Epic’s game is free-to-play, while Black Ops 4 will be released at the standard price of $60 (not counting the more expensive collectors’ editions). Fortnite also continues to introduce new content at no additional cost, while Call of Duty will stick to the standard expansion model that will cost extra (albeit with a slight twist).
Call of Duty can’t be expected to win over people in the same way that a free-to-play title can, but games like Fortnite have helped to introduce gamers to the new style. The series could win back some lost fans, but it won’t be easy. Assuming the series continues to bring the mode back in each new entry like it now doing with the Zombies mode, it could help to retain the current fans through future releases.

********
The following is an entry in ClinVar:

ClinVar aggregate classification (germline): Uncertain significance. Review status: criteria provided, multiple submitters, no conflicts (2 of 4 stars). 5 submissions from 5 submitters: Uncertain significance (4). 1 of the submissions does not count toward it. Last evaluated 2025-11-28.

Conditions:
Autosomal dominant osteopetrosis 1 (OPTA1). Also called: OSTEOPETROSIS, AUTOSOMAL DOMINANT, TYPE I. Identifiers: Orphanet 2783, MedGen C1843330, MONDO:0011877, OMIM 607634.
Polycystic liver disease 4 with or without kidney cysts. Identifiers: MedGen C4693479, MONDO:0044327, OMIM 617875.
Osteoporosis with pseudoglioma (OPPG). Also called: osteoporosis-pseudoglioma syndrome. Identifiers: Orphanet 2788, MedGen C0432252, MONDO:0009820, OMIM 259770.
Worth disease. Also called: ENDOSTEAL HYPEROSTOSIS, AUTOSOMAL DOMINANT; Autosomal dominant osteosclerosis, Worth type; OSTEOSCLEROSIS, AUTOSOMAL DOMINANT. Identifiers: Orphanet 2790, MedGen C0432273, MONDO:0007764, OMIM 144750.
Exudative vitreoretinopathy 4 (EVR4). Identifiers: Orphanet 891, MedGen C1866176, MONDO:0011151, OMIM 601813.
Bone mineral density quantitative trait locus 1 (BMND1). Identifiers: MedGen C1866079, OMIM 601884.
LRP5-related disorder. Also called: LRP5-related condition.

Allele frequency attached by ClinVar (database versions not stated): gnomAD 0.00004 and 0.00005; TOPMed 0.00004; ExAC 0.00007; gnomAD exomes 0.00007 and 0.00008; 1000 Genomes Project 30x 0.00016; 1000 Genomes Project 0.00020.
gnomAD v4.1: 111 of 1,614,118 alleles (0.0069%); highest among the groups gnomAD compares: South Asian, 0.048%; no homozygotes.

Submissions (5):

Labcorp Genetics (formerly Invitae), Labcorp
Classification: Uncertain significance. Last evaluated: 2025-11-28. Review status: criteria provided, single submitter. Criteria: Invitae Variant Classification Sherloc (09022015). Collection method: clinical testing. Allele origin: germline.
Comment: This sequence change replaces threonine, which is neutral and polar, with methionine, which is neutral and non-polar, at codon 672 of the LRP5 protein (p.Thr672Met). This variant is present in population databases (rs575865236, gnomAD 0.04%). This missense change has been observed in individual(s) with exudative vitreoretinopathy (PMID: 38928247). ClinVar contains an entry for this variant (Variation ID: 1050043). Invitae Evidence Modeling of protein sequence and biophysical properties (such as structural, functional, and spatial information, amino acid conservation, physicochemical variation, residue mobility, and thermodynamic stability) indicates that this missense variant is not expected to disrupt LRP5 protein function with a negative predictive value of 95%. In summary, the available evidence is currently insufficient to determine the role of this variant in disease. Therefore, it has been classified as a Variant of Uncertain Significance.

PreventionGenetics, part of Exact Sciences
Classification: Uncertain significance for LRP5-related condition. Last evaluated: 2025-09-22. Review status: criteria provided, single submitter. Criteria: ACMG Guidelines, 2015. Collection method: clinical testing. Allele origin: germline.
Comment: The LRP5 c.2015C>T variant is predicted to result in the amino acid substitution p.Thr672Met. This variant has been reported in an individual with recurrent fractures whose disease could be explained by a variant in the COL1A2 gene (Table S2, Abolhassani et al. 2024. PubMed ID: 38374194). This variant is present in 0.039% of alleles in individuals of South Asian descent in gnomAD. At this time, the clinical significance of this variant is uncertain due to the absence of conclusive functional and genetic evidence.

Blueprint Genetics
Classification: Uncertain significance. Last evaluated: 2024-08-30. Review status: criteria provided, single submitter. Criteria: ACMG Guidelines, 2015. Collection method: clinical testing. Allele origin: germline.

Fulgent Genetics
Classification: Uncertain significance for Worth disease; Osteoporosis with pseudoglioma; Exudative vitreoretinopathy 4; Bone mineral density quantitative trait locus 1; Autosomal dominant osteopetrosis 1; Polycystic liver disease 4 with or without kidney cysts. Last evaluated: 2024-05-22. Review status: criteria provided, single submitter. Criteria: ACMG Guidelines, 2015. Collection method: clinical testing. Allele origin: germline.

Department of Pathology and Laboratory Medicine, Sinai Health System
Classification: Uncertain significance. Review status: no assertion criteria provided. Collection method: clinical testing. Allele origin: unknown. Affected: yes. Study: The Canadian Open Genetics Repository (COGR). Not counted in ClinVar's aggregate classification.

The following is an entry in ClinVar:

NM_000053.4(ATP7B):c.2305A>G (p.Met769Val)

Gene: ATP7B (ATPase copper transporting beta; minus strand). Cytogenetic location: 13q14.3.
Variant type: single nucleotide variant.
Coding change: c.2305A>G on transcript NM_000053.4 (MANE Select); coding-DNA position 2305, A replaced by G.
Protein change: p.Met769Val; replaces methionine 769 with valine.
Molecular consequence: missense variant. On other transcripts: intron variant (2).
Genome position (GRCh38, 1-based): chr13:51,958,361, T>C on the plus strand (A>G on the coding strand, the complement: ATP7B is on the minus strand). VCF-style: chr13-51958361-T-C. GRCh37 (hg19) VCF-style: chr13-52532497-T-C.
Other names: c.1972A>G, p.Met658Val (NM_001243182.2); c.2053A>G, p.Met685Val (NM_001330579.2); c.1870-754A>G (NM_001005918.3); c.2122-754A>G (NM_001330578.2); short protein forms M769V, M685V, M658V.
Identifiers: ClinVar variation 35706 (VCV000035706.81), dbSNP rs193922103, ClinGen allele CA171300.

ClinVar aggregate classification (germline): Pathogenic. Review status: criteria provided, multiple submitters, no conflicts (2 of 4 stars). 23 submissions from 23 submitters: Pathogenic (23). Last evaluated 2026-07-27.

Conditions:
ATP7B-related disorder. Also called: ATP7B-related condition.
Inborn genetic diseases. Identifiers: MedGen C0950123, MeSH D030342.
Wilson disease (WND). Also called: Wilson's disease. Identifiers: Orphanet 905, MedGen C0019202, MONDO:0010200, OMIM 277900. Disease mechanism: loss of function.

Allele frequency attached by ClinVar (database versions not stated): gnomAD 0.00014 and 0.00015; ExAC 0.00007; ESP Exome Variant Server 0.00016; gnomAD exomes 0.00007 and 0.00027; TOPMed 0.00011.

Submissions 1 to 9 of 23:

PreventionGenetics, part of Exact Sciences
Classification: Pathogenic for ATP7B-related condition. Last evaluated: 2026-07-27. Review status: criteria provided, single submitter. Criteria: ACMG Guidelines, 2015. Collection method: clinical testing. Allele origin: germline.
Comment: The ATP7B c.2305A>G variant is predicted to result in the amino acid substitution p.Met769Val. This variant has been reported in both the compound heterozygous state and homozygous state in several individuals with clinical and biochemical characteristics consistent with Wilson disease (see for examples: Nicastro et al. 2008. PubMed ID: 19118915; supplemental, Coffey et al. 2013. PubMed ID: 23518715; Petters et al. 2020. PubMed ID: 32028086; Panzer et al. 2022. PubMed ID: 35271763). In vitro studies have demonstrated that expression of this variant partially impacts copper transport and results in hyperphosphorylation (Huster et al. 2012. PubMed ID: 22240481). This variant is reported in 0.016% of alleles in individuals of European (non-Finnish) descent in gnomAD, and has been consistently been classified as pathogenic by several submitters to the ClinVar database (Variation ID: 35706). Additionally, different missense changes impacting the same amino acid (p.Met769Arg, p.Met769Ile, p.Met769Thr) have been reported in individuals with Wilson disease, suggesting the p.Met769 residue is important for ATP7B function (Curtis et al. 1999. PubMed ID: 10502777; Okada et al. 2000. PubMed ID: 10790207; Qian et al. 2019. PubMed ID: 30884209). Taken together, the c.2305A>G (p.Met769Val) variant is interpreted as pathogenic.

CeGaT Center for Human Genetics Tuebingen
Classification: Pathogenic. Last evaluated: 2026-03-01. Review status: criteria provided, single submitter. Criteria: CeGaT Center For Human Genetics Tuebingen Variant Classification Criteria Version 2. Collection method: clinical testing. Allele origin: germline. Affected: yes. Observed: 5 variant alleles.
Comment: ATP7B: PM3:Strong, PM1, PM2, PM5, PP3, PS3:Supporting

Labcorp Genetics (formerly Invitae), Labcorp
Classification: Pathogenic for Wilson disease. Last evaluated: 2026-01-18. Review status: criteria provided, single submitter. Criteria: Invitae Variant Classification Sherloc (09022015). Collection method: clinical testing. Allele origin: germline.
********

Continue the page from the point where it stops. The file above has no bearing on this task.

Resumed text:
Part of what makes Fortnite so profitable is that it includes plenty of things to buy through microtransactions that make the game more fun for players but don’t give any competitive advantage. Dropping a few dollars here and there is an easy pill to swallow given that the game is free. But after paying $60+ for Black Ops 4 (and more for DLC) will gamers be as open to micro-purchases?
Although Treyarch hasn’t gone into details yet, Black Ops 4 will include microtransactions in the form of the returning “COD Bucks.” If it’s similar to previous COD games, you’ll be able to buy plenty of aesthetic options, but nothing that will give an obvious competitive edge (at least nothing you couldn’t earn on your own through gameplay). In Blackout the aesthetic additions may not work with weapons – which are randomly generated – but it will probably impact character looks. The question is whether or not those character skins will be unlockable through play or only through purchases.